You can get a bank loan to buy, refinance, or build a multifamily property, but the terms can be very strict. Loans are usually resource loans, that is. Loans are usually resource loans, which means that the bank could pursue all of the borrower's assets and not just the property that secures the loan in the event of default. In addition, banks are less likely to offer 80% leverage and interest only options and generally require tax returns as part of their underwriting.
Ultimately, your objectives or needs may be better met with a bank loan, perhaps due to the structure of the loan, prices, or restrictions imposed on the property in conjunction with certain Agency loans. Conventional mortgages are suitable for owner-occupiers and investors. You can apply for a mortgage for a multifamily home from a bank, credit union, or mortgage lender, just as you would for a single-family home. Conventional mortgages conform to underwriting guidelines set by government-sponsored mortgage giants Fannie Mae and Freddie Mac.
When you apply, the lender considers your credit rating, credit history, income, assets, and other debts. The multifamily housing market includes both “residential rental property (1-4 units) and “commercial rental property” (buildings with more than 5 units). The residential multifamily is the easiest to finance and has the lowest barriers to entry. This is how most multifamily investors usually start.
Some will even occupy one of the units in their first rental property as a way to secure the most attractive financing. Private money lenders who offer private money loans typically charge interest rates of between 8% and 12%. This type of funding is easier and faster to access than previous options. It is usually used as a short-term financing solution, before refinancing or reselling the property.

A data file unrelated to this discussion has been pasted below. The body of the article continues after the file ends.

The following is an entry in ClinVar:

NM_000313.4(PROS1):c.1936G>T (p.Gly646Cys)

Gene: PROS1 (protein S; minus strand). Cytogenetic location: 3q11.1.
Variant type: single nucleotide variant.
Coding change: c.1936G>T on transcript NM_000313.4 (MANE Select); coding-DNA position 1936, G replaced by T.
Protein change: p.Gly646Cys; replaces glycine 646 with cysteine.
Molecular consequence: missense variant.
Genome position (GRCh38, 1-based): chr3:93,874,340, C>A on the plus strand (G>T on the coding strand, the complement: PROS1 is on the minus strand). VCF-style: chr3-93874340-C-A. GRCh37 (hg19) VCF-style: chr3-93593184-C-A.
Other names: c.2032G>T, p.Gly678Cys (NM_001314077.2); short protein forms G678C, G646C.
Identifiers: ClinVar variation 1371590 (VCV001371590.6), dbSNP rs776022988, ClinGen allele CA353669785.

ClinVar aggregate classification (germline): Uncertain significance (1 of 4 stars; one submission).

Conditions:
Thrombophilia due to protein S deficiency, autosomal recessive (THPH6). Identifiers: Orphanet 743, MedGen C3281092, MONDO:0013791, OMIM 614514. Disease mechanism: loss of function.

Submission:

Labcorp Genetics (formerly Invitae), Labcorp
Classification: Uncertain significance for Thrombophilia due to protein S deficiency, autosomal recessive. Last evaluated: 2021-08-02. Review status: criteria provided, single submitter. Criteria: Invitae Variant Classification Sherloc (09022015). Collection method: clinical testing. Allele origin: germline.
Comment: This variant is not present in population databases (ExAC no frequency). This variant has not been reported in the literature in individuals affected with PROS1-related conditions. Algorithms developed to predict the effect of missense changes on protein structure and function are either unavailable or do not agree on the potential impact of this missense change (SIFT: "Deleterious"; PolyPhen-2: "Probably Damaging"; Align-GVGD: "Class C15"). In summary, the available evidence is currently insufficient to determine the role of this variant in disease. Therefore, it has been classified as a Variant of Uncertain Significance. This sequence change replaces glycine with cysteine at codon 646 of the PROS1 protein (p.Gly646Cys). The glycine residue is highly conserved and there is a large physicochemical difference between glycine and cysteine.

For multifamily homes, the down payment is usually higher than for single-family homes. A duplex generally requires a down payment of at least 15%, while a three- or four-unit property requires a 20% down payment, according to Loyd. Multifamily loans allow you to finance properties with two or more units, including condos, townhomes, duplexes, apartment buildings, and a portfolio of properties. FHA-insured loans for investors in multifamily properties are available not only for purchase and refinancing of properties, but also for ground floor construction and substantial rehabilitation work.
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